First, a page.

Originally posted 2005-01-27 14:11:00. Republished by Blog Post Promoter
When it rains, it pours. Via Andrew Sullivan (and reported here too) a report that Volkswagen is going to sue— in the UK — the pair who made that tasteless mock commercial circulating around the Internet in which a suicide bomber detonates himself but the explosion is contained by the well-built Volkswagen. I don’t know anything about UK law on parodies, and I am not sure whether this would be a trademark suit for use (or dilution?) of the Volkswagen trademarks (which would probably lose here) or a copyright suit based on some similar commercial which I have not seen (which theoretically could win here). (See our discussion on what does and does not qualify as a parody here.)
If you’re Volkswagen, you may have to sue first and ask questions later. There are times when, as long as there is a colorable claim (i.e., the markholder does not believe the complaint violates legal ethics or Federal Rule 11 as frivolous) — even though it’s not a likely winner, you’ve got to file to protect the brand and make a public statement where there’s the risk of public outrage. The lawsuit is a way to distance yourself from the use of the mark.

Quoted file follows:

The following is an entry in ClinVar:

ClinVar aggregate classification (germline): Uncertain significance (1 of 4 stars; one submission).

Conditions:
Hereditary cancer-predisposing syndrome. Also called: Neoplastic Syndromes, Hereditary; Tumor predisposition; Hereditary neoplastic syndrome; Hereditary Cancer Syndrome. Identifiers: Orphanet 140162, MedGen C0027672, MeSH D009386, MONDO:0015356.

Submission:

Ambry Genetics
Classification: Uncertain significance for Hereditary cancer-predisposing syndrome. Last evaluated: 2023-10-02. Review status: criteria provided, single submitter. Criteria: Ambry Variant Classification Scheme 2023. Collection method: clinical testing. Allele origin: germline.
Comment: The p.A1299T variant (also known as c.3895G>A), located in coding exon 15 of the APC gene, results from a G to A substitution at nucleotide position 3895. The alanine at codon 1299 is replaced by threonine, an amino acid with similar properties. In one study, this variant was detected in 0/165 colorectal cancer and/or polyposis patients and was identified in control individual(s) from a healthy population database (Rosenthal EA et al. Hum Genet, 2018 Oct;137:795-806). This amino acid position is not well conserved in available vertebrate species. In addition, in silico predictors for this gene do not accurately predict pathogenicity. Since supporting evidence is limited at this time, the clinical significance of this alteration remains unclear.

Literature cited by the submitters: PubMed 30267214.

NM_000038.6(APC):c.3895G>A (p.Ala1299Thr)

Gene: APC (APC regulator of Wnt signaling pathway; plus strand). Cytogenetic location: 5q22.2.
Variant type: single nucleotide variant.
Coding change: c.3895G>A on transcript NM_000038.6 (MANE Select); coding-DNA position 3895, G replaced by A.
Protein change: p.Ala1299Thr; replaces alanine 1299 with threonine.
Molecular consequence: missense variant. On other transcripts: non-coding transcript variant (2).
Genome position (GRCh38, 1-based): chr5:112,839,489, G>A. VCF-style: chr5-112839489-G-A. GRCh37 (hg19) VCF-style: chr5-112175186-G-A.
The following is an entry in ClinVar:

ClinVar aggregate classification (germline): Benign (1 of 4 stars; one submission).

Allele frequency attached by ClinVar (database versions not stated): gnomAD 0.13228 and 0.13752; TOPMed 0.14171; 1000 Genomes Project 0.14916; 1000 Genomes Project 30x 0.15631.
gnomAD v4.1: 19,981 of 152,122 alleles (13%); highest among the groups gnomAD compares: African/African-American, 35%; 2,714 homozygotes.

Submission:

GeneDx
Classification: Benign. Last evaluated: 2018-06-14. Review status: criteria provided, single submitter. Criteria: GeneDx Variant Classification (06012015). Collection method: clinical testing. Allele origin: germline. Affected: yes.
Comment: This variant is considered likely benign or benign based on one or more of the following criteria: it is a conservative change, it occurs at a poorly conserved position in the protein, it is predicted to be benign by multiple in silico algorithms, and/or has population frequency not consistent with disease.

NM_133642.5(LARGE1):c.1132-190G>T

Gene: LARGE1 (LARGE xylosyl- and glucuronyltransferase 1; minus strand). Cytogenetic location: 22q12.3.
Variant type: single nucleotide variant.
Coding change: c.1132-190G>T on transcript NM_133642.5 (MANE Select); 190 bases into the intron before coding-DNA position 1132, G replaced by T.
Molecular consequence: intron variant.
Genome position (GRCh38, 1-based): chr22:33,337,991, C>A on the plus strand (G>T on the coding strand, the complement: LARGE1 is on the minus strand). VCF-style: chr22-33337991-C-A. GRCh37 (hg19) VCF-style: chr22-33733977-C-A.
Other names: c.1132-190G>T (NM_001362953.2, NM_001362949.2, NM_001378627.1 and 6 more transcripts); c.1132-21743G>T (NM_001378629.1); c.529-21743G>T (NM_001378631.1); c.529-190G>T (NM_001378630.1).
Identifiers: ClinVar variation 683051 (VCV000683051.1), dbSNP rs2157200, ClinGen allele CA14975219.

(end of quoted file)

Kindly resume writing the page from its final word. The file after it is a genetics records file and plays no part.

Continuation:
That’s when it’s not frivolous. And it’s when we’re talking about a morally outrageous use of the mark, as opposed to a commercially or politically, religiously, philosophically competitive use — or one where you just plain resent that your property is part of the picture and you weren’t cut in on the profits.
Slippery slopes? That’s why lawyers are paid to exercise judgment.
UPDATE: Hm. Maybe the whole story was a dud:
After a week of prevarication [sic], the car giant has decided to go ahead and sue the people behind the advert on the grounds that it was damaging its reputation around the world and falsely linked the VW with terrorism.
“We are taking legal action but because it’s early stages we cannot comment further,” a Volkswagen spokesman said.
But the company privately admitted that it cannot locate Lee and Dan, the London based advertising creative partnership who dreamed up the film, which has been seen around the world via the internet.
“We are prepared to pursue the two individuals but need to locate them to ensure the success of our legal claim,” the company said in a private memo, details of which have been obtained by MediaGuardian.co.uk.